HUNTLEY, Ill. — The McHenry County Department of Health (MCDH) confirmed an E.coli outbreak at Huntley High School Thursday evening.

According to the MCDH, there are currently seven confirmed cases of STEC, or Shiga Toxin-producing E.Coli, all of which involve students at the school.

The first cases was identified Sunday, and health department officials said there is insufficient evidence to indicate where the illness came from, as of Thursday evening.

STEC is a bacterial infection known to cause gastrointestinal illness in humans. This strain of E. coli bacteria grows and lives in the intestines of people and animals. Transmission of STEC can occur due to contact with contaminated food, contaminated water, people, and animals. Symptoms and characteristics of STEC include:

  • Diarrhea (often bloody)
  • Fever
  • Abdominal cramping and body aches
  • Vomiting
  • Headaches

Symptoms typically start within 3-4 days of exposure to STEC but may take up to ten days to develop. Most individuals infected with STEC feel better within 5-10 days from the onset of the illness with rest and fluids.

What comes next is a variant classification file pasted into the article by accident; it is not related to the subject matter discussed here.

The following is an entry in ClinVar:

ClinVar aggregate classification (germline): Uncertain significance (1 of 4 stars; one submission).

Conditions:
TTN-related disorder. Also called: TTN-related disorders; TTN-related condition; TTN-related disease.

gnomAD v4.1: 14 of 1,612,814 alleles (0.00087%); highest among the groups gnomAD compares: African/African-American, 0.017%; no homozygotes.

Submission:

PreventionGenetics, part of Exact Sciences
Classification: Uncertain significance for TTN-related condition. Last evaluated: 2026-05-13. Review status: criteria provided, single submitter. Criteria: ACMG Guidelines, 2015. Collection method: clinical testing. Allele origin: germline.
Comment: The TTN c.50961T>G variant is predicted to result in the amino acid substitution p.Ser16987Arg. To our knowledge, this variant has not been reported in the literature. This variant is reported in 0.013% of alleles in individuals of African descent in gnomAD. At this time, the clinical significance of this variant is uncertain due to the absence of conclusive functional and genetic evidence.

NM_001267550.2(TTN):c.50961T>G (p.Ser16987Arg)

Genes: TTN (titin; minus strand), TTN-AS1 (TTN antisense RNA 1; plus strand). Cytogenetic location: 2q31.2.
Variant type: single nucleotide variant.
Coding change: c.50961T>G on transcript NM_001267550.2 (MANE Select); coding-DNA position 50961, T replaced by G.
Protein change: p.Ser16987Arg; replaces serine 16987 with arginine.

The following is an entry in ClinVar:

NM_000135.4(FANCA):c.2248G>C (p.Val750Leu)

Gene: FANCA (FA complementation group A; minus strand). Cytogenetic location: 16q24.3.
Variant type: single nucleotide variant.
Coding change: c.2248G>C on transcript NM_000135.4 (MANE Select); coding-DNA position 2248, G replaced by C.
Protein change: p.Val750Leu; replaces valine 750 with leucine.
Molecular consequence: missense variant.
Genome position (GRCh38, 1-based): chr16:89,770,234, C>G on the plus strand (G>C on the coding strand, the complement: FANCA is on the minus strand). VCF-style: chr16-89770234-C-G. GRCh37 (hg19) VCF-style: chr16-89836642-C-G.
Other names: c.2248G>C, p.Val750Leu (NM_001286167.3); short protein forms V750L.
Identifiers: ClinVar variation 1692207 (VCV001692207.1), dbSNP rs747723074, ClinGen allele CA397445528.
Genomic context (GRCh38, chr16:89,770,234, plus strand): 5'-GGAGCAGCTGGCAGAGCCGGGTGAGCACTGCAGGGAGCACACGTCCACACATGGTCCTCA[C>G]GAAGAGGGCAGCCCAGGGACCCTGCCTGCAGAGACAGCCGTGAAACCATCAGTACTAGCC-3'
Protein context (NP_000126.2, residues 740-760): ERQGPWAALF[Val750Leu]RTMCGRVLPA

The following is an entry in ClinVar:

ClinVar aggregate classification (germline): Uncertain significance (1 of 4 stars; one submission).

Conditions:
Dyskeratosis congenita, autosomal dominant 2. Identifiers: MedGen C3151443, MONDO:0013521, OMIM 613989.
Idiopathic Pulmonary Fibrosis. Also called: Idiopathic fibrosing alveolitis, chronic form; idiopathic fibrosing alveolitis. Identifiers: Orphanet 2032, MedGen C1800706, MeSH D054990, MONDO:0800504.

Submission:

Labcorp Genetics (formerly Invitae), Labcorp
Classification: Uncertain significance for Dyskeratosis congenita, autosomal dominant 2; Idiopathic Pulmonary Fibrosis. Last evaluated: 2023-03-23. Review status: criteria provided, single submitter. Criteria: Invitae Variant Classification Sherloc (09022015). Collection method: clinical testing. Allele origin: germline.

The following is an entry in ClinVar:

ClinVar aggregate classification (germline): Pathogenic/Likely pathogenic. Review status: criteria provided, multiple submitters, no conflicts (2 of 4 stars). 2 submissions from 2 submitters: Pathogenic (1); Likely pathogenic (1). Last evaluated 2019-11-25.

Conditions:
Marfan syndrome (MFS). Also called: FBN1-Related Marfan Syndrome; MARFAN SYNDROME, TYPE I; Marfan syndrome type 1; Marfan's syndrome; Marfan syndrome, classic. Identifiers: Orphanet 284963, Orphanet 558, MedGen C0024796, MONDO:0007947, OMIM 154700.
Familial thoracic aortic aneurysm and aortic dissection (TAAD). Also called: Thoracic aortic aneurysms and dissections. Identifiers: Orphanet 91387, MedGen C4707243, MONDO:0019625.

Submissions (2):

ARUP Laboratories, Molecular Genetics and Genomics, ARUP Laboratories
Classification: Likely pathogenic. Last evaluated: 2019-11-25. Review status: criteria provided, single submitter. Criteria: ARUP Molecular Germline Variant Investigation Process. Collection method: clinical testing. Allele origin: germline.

To prevent and stop the spread of infection, MCDH officials recommend washing hands with soap and water when preparing and eating food, having contact with animals or their environment, and after bathroom use or changing a diaper.

MCDH officials also recommend avoiding swallowing water from ponds, lakes, and untreated swimming pools; as well as making sure to wash and cook foods properly, and to avoid unpasteurized (raw) dairy products and juices.

Those infected should not handle, prepare, or cook food for others until 48 hours after symptoms have resolved.

Huntley School District 158 officials sent a letter to parents, students and staff reiterating the situation is being taken seriously and the school is fully cooperating with the MCDH as they continue to investigate potential exposures and the source of where the outbreak came from.